After slamming into wrestling mats around the world for more than 30 years, Hulk Hogan developed the same complaint as many middle-aged Americans:
So in 2009, the superstar professional wrestler — whose real name is Terry Bollea — went to three Tampa Bay area physicians who recommended major back surgery. Then, on a neighbor's recommendation, Bollea walked into Tampa's Laser Spine Institute without an appointment.
There, he says, doctors recommended treatments that they said would be "minimally invasive" with a quicker recovery and better success than the surgery recommended by the other surgeons.
Hogan chose Laser Spine Institute, which he now says performed a series of ineffective procedures costing hundreds of thousands of dollars, according to a lawsuit filed Monday in Pinellas-Pasco Circuit Court.
Laser Spine's treatment delayed his return to the ring and kept him from a lucrative match with top-draw John Cena, said Bollea's attorney Wil Florin.
"The repeated additional but unnecessary and ineffective surgeries performed by defendants resulted in significant bone loss and increased spinal instability," says the lawsuit, which also names doctors James St. Louis, Kevin L. Scott and Zoltan Bereczki as defendants.
Overall, the suit claims, Bollea lost more than $50 million in past and potential income.
The lawsuit claims Laser Spine should have known its outpatient treatments wouldn't work, given Bollea's condition. Three other area surgeons had recommended open lumbar spinal fusion surgery, which Laser Spine does not offer.
Laser Spine declined specific comment on the suit, issuing a prepared statement saying it "cares about its patients and their outcomes, and is proud to have helped thousands of patients achieve a better quality of life by delivering optimal surgical outcomes." It urged people to learn about their procedures at laserspineinstitute.com/get-the-facts.
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Chronic back pain affects just about everyone as they age, and Americans spend billions to solve it. But there are no one-size-fits-all solutions.
Dr. Brett Taylor is a spine surgeon at the Orthopedic Center of St. Louis and a spokesman for the American Academy of Orthopaedic Surgeons who is not involved in the lawsuit or Bollea's treatment.
He says minimally invasive surgeries can offer advantages such as less blood loss and time in the hospital. But "not every back problem can be treated as effectively with a minimally invasive option. That is very patient-specific and very problem-specific," he said.''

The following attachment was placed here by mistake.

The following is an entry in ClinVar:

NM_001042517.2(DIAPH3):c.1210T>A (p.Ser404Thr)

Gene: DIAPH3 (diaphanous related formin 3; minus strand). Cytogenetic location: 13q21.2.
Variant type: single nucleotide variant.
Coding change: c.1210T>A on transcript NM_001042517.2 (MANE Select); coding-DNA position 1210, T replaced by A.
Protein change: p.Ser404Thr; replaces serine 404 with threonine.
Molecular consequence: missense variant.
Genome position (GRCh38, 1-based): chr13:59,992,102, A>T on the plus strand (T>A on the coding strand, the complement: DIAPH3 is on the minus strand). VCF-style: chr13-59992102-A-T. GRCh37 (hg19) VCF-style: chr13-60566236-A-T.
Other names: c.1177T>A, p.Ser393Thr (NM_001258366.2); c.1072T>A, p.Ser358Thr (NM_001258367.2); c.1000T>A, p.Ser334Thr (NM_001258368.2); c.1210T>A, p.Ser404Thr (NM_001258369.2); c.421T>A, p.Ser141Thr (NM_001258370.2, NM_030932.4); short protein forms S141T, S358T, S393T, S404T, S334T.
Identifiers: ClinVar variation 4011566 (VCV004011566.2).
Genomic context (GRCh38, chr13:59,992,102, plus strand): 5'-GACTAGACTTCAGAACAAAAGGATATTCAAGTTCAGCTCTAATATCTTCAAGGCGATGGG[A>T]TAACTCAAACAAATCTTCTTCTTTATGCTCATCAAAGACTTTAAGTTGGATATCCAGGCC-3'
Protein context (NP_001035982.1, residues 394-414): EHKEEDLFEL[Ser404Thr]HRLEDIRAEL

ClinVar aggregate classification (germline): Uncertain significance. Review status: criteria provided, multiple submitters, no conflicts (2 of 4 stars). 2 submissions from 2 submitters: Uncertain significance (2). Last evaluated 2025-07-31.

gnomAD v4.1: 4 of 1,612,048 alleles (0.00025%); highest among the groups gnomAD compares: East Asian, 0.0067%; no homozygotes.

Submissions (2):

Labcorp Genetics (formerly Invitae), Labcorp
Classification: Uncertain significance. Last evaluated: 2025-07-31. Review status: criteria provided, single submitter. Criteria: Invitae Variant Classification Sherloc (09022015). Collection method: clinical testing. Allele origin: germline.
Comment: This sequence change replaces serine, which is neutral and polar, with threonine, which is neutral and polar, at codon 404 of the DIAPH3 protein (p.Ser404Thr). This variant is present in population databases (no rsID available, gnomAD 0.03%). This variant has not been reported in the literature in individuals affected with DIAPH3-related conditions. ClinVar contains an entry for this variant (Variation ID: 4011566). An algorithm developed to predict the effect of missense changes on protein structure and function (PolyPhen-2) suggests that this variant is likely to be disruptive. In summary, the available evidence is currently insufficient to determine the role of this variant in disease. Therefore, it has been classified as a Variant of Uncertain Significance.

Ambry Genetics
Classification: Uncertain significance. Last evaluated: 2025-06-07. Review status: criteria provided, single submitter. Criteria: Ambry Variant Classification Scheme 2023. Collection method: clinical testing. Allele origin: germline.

The best surgeons, he noted, offer a range of treatment options. "They say if your only tool is a hammer, every problem you deal with is treated with a nail. You want to be able to have a multitude of different tools so that you don't have to force-fit your treatment to that situation," he said.
Bollea, who is now 59, visited a board-certified spine surgeon in Safety Harbor in February 2009, complaining of low-back pain and numbness that had grown worse over 11 years. The doctor recommended an "open multilevel lumbar laminectomy and fusion."
Also that month, Bollea went to a University of South Florida physician and professor of neurosurgery, who recommended "open lumbar spinal fusion surgery." Another USF doctor recommended the same surgery.
Bollea scheduled the fusion surgery, but had second thoughts after a neighbor recommended visiting Laser Spine.
"(Dr. James) St. Louis convinced Bollea not to undergo the previously agreed-to open procedure by telling him in no uncertain terms that he 'did not need a fusion,' that he could 'fix' him, and that he would be back to his normal wrestling activities quickly after being treated at Laser Spine," the lawsuit states.
By December 2010, after several Laser Spine procedures did not yield relief, Bollea went back to USF physicians for surgery. He returned to his "professional activities" three months later.
But he'd spent money on surgeries that didn't help, lost money on wrestling opportunities and suffered bone loss under Laser Spine's care, the suit says.
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Bollea read an extensive article about Laser Spine Institute published on Bloomberg.com in 2011 that questioned the company's marketing tactics and told of patients whose procedures provided little to no relief.
Dr. Donald Corenman, a Colorado spine surgeon who was quoted in the Bloomberg article, told the Tampa Bay Times on Monday that he has seen at least a dozen former Laser Spine Institute patients from around the country whose problems weren't solved by their treatments.
"I have seen that sometimes some of (Laser Spine's) diagnostic skills are not as good as they could be," Corenman said.
Corenman also questioned Laser Spine's marketing tactics, which he called "very much out of the mode of typical medical care and delivery.''
Bollea actually was part of marketing efforts by Laser Spine, which used an autographed photo of him in advertising. His suit says he signed it for a clinic employee, but never agreed to be "an endorser of the services provided by Laser Spine."
Times researcher Natalie Watson contributed to this report. Contact Curtis Krueger at firstname.lastname@example.org or Letitia Stein at email@example.com.